Avoiding Ransom Payments
The city of Atlanta learned firsthand just how vulnerable an organization can be to ransomware when it was hit by the SamSam ransomware in 2018. Attackers demanded the equivalent of about six Bitcoin, which was around $50,000 at the time.
The SamSam ransomware variant uses brute-force attacks to enter networks and encrypt computers. In Atlanta, multiple city services, such as the court system and the police department, were affected.
The attack began in March 2018 and city officials decided relatively quickly that they would not pay the ransom and instead would double down on restoration and recovery. By that summer, officials estimated that more than a third of its 400 software programs were affected, including almost 4,000 computers and more than 30% of its mission-critical programs.
One report indicates the attack, with downtime and recovery, could have easily reached $17 million.
Atlanta is not alone as a target. Other major cities, like New Orleans, Baltimore and Pensacola, have been. Even smaller towns aren’t immune, with some attacks completely shutting down local governments for extended periods.
COVID-19 and Increased Attacks
And while attackers were already targeting governments and larger enterprises, the coronavirus outbreak has created a new environment for attackers to double-down on ransomware, seeking big payoffs by crippling organizations during a crisis.
Their objective is clear—hit organizations when they’re most needed and they’ll likely pay (and pay quickly!) for decryption keys because lives are at stake.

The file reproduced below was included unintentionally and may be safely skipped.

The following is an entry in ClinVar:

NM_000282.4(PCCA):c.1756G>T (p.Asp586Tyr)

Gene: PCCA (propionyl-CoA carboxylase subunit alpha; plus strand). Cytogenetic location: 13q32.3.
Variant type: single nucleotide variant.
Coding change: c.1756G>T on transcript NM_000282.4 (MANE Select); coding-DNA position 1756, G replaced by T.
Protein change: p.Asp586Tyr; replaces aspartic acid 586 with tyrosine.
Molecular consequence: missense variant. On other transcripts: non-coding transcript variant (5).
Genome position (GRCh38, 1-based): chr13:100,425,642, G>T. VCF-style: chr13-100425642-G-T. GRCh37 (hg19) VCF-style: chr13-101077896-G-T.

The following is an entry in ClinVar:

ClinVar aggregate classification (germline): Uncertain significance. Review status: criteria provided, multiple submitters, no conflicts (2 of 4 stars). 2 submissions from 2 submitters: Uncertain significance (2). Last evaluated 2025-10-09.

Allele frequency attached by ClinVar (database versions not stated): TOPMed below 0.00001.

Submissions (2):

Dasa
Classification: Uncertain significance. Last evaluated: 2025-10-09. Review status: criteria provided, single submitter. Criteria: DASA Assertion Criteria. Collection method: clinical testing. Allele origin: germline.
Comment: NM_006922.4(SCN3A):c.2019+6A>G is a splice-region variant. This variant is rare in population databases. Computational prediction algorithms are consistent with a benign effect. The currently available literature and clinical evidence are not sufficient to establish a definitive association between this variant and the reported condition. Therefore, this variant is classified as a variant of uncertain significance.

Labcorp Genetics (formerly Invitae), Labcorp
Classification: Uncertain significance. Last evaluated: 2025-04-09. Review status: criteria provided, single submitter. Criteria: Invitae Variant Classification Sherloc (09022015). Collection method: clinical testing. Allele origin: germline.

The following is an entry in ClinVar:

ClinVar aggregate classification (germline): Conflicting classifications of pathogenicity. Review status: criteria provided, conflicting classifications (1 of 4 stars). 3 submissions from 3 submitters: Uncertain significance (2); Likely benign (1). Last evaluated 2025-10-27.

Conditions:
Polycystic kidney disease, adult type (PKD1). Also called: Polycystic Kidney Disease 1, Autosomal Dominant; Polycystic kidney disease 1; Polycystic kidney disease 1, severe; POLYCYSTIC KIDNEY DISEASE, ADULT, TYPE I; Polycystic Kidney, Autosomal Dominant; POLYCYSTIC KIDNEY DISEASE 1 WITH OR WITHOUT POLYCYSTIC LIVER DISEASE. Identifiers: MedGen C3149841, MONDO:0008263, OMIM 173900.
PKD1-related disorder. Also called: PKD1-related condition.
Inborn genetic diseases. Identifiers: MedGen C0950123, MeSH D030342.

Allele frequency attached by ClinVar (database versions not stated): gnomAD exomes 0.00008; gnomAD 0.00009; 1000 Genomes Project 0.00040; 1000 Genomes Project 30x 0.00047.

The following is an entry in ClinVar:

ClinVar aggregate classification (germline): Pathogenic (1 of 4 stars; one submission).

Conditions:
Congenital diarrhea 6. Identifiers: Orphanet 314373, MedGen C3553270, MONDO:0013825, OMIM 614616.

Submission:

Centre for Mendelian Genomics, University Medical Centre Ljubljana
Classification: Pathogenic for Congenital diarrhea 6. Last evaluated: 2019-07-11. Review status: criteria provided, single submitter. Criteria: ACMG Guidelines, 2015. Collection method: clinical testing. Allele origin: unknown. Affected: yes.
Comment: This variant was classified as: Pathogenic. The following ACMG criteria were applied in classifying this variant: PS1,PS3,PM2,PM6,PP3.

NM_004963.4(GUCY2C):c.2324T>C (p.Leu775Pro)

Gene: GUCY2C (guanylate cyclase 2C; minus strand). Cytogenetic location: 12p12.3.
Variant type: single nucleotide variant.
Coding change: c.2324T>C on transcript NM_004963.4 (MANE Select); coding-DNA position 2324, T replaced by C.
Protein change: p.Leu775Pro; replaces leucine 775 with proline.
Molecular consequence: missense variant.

Fueled by federal, state, and local government “social distancing” and “stay-at-home” mandates, many organizations are experiencing new levels of vulnerabilities because their teams—many of whom have never worked remotely—are now working from home on potentially unsecured networks, using personal devices that may or may not have adequate cybersecurity protections.
It’s a situation further complicated by lack of data privacy and cybersecurity training for many of these newly remote workers. This is creating a perfect opportunity for attackers to use tried-and-true infiltration methods, such as phishing emails.
Some attackers are even using COVID-19 fears to entice users to click links or release credentials.
Since February, there’s been an almost 700% increase in phishing emails, led by coronavirus fears and uncertainties. As is common in phishing schemes, attackers craft what look like real email messages from legitimate sources, such as the World Health Organization (WHO) and the Center for Disease Control (CDC), to lure clicks and engagements.
The U.S. Department of Health and Human Services Office of Inspector General issued an alert about the uptick in these scams, saying attackers are employing a variety of tactics in an attempt to steal sensitive user information.
Here’s an example: In one phishing attack, hackers sent an email with the subject line: “Coronavirus outbreak in your city (emergency).” This email looks like it originated from the CDC. The address is close, but instead of originating from cdc.gov, hackers created a similar email address, cdc-gov.org.